When things are going well inside a software project, there is a grace and harmony about it. One part does one thing well, allowing another part to do what it must do without unnecessary friction or waste of effort. Like a mechanical clock, the parts working together reinforce each other’s efforts.
But, note that I said “when.” It’s far more likely that things will not function together as simply as one hopes when designing something. In fact, it’s more usual that there will be a failure when you fire something complex up for the first time than there will be correct functioning.
While it may be emotionally satisfying for a manager to “point a finger”at someone (or something) and blame them for a failure, doing so without trying to fix the core issues at hand likely won’t solve your problem. The root cause of whatever caused a situation has to be found, not just doing the easy blaming that can go on within a team.
Analysis of the root cause of a problem is a discipline, not a witch hunt. It should never be used without understanding this as the necessary baseline. To do anything else ensures the overall team involved will subvert or divert the entire analytical effort out of simple self-preservation.
A Root Cause Diagram
In 1968, Kaoru Ishikawa came up with the diagram that bears his name while he was working in the Kawasaki shipyards. This tool became widely used in many differing industries besides manufacturing since it gives a simple visual concept to link the interprocess relationships existing in causal factors.
The diagram looks like a fish’s bone skeleton viewed from the side, giving it the “fishbone diagram”name. Groups of causal factors (all of which must be validated as being involved in the specific problem) are arranged around a central line. Sub-causes are linked to the major causes in the same grouping.
The “Fishikawa”diagram is more a roadmap than a hierarchy. Each of the causal factors flows into another, without an inherent ranking of the major effect or minor effect causalities. The problem as a whole is what the diagram works with, and the objective is to have all of the causal factors delineated on it.
RCA at Work
Root Cause Analysis (RCA) has a goal of preventing reoccurrence of some problem by taking some corrective action after the fact. In order to take corrective action, the problem must be understood enough to clearly identify the causes of it. And that is not as easy as it first seems.
The actual analysis is mostly determined by the problem’s area of operation. Engineering problems are analyzed with much different kinds of probable causes than a problem that exists in marketing. Both may use the Fishikawa diagram in the analysis, but the kinds of causes shown in the diagram will be much different.
But no matter the specific problem area, conclusions of the analysis have to be demonstrable by the evidence present. This is an evidence-based system here, not interpretive crystal-ball gazing.
There may be more than one root cause for a problem. Determining if this is the case can take much analytical effort on the team’s part, but it is worth the effort put in to the analysis. Identifying all the solutions possible from each of the root causes to a problem will help prevent recurrence of the problem at the lowest cost and in the simplest way. If there are alternatives that are equally effective, then the simplest or lowest cost approach is generally preferred.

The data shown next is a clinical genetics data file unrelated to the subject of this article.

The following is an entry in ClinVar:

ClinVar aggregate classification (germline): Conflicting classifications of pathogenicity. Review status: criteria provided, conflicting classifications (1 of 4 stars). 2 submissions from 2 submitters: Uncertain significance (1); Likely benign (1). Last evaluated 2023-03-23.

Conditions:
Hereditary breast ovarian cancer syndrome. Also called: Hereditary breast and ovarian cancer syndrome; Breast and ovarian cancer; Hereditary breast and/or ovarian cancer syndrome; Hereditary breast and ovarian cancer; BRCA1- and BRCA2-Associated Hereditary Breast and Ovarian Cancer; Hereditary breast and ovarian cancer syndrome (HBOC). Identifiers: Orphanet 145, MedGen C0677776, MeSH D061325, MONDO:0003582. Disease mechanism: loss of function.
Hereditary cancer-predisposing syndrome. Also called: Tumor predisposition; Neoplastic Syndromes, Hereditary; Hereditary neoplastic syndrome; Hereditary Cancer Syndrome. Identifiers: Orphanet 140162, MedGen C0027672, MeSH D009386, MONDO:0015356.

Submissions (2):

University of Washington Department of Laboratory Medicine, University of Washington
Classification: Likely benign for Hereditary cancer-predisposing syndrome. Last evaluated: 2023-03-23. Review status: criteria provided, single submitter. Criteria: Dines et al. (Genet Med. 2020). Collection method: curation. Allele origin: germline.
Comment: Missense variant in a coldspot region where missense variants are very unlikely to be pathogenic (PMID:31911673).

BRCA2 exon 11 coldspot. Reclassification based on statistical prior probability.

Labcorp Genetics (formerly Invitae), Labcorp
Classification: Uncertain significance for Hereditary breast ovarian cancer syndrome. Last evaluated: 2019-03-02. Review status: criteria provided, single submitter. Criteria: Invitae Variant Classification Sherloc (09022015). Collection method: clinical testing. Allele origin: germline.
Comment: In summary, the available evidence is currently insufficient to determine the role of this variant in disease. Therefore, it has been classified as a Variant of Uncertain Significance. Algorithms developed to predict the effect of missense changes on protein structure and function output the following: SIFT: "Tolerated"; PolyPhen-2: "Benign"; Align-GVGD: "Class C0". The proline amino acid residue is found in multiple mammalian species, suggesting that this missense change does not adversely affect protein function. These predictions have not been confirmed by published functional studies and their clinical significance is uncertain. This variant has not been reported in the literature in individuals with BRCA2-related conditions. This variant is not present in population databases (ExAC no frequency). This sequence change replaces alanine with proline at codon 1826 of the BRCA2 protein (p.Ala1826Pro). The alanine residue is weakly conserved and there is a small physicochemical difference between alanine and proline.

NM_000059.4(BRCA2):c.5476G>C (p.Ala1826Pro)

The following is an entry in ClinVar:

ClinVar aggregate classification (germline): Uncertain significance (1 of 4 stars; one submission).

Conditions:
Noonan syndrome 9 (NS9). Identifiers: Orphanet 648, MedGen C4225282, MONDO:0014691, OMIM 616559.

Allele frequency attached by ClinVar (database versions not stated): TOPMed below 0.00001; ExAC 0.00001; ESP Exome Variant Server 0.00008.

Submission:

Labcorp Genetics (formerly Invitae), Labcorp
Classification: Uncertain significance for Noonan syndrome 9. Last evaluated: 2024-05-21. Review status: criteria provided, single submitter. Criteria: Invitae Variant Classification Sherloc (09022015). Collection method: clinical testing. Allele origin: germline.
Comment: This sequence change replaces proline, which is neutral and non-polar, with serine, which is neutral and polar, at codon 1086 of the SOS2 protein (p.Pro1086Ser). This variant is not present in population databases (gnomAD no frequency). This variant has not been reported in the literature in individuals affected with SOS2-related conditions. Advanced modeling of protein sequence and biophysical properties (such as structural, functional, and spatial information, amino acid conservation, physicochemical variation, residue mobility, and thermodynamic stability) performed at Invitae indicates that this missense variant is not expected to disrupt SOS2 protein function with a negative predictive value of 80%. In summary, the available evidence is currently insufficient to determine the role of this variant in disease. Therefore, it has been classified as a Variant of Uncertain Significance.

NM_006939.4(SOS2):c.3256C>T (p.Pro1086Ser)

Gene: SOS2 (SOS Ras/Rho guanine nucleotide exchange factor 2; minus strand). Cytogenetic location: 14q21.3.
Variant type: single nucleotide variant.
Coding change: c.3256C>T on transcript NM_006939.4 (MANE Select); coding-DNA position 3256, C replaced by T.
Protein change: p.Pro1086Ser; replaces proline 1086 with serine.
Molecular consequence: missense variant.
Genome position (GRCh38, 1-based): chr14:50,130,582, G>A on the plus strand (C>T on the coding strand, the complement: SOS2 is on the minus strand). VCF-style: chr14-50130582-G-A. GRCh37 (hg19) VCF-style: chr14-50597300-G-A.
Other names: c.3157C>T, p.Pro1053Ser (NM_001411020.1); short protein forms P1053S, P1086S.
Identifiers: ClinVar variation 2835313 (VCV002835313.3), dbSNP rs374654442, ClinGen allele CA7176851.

Inductive analysis is different than just working with facts after a failure. It’s an attempt to prevent problems for happening in the first place. Failure Mode and Effects Analysis (FMEA) is just such an attempt, by being forward-looking (inductive) rather than just being reactive in the RCA. Each component’s failure modes are analyzed as to what their effect will be on the entire system. FMEAs can be performed at the system, subsystem, assembly, subassembly or part level. The FMEA should be a dynamic and open document during development of a design. It should be scheduled and completed concurrently with the design.
This is a critical aspect of FMEA. If the analysis is done at the wrong time in the design cycle (after the software or hardware is locked down, for example) it is useless. Avoiding identified failures can only be done when they are eliminated or minimized through design modification at the earliest possible point in the development.
FMEA has found a home in software-based monitoring solutions, especially those that work with complex sites and networks. The raw, hard work of fault analysis can be mitigated with these kind of automated solutions. A fault will have to occur at least once for an automated RCA to know it exists (FMEA is inductive but not enough so to predict non-obvious fault patterns), but once that fault happens the automated RCA can be of great use in tracing where the causes of the problem originate.
RCA is a tool that must be used along with other specific tools in order to have a beneficial result. Many situations will require manual fault tree analysis, a top-down deductive approach. In FTA, there should be only one Top Event and all concerns must tree down from it. Then, each situation that could cause that effect is added to the tree as a series of logic expressions. If one can put probabilities of occurrence next to each part of the tree, FTA can be used by software to do fault probability analysis on large systems. Event trees are similar, but used more to assess consequences of failure along an event time line.
RCA is a designer’s friend; but is as useful to someone monitoring operations. Only by looking at what causes a fault can it ever be corrected.